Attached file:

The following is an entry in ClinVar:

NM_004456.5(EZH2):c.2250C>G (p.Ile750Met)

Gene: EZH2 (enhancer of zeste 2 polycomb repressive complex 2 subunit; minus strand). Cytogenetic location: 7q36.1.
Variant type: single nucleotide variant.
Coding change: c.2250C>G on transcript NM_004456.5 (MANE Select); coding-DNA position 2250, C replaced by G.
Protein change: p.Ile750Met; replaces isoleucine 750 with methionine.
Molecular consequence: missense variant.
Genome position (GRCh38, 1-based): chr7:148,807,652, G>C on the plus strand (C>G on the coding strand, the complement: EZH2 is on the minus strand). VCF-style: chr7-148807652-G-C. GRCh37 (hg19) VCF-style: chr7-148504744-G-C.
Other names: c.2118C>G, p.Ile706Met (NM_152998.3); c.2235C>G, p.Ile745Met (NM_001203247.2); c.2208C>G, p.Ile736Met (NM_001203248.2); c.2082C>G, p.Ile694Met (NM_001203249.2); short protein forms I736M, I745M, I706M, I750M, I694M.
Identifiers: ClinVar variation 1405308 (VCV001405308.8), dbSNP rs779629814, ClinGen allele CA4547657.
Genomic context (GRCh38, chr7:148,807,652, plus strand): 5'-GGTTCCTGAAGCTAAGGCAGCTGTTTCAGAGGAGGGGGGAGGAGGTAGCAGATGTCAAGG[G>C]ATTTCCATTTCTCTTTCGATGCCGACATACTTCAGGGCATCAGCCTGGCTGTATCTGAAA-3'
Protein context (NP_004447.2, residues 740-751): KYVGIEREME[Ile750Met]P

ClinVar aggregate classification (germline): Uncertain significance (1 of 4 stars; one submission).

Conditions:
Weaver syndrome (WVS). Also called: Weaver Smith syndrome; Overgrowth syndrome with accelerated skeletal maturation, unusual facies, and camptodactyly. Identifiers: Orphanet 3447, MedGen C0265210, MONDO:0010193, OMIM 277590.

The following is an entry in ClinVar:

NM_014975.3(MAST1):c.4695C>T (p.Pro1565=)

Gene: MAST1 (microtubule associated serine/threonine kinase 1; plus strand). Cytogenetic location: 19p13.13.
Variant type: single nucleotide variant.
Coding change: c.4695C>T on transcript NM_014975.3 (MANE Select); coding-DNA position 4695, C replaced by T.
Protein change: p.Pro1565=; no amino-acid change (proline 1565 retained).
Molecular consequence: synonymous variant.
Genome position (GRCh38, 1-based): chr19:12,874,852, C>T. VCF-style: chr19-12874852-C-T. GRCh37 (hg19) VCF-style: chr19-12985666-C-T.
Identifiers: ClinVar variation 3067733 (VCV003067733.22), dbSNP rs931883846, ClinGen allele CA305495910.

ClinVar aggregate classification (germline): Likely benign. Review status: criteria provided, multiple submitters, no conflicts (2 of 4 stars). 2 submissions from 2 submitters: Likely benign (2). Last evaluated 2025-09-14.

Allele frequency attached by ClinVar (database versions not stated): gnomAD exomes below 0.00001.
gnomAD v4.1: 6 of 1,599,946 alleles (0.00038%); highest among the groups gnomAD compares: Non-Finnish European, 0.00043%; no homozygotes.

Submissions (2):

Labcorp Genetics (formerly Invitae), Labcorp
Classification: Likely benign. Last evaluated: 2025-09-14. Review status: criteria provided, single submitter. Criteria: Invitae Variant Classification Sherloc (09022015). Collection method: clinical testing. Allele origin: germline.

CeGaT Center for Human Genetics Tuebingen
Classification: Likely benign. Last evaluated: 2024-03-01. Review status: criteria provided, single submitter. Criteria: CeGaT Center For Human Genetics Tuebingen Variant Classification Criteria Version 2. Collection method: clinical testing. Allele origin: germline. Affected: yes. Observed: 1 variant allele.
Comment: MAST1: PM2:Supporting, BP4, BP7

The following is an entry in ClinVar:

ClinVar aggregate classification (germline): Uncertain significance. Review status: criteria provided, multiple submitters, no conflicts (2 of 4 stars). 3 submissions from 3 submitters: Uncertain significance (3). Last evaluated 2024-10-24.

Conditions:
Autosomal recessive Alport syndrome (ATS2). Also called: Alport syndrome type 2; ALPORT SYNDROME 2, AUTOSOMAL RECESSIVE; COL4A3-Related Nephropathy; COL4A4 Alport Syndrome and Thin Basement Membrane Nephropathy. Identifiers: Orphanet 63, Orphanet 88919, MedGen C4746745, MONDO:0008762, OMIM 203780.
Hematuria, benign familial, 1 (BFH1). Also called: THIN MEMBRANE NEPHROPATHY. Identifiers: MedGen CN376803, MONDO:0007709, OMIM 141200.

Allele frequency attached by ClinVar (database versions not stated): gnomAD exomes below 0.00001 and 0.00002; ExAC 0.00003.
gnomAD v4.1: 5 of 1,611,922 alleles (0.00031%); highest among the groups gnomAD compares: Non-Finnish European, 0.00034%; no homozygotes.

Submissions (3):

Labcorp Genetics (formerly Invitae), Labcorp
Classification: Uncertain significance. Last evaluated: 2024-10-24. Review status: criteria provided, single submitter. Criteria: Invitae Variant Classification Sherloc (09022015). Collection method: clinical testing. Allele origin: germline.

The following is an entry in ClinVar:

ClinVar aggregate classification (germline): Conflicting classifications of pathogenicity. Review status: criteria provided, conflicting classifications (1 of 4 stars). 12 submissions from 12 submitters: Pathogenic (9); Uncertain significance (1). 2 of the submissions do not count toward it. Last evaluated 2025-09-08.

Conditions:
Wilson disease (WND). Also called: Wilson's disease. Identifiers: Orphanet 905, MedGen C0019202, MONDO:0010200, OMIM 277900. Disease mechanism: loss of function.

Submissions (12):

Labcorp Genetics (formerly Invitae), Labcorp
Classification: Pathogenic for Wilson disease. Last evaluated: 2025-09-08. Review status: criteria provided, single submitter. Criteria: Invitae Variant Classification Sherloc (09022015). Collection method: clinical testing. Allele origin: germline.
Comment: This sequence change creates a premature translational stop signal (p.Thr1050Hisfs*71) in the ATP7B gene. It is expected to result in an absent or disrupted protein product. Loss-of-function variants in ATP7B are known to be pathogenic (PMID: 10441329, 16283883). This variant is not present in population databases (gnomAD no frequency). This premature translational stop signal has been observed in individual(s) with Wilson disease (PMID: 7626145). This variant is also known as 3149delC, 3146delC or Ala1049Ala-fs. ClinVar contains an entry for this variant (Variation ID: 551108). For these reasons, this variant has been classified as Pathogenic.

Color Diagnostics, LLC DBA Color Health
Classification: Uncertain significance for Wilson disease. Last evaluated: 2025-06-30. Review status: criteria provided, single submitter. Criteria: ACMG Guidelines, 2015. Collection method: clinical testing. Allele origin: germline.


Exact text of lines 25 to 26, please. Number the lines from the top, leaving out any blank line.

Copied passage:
ClinVar aggregate classification (germline): Likely benign. Review status: criteria provided, multiple submitters, no conflicts (2 of 4 stars). 2 submissions from 2 submitters: Likely benign (2). Last evaluated 2025-09-14.

Allele frequency attached by ClinVar (database versions not stated): gnomAD exomes below 0.00001.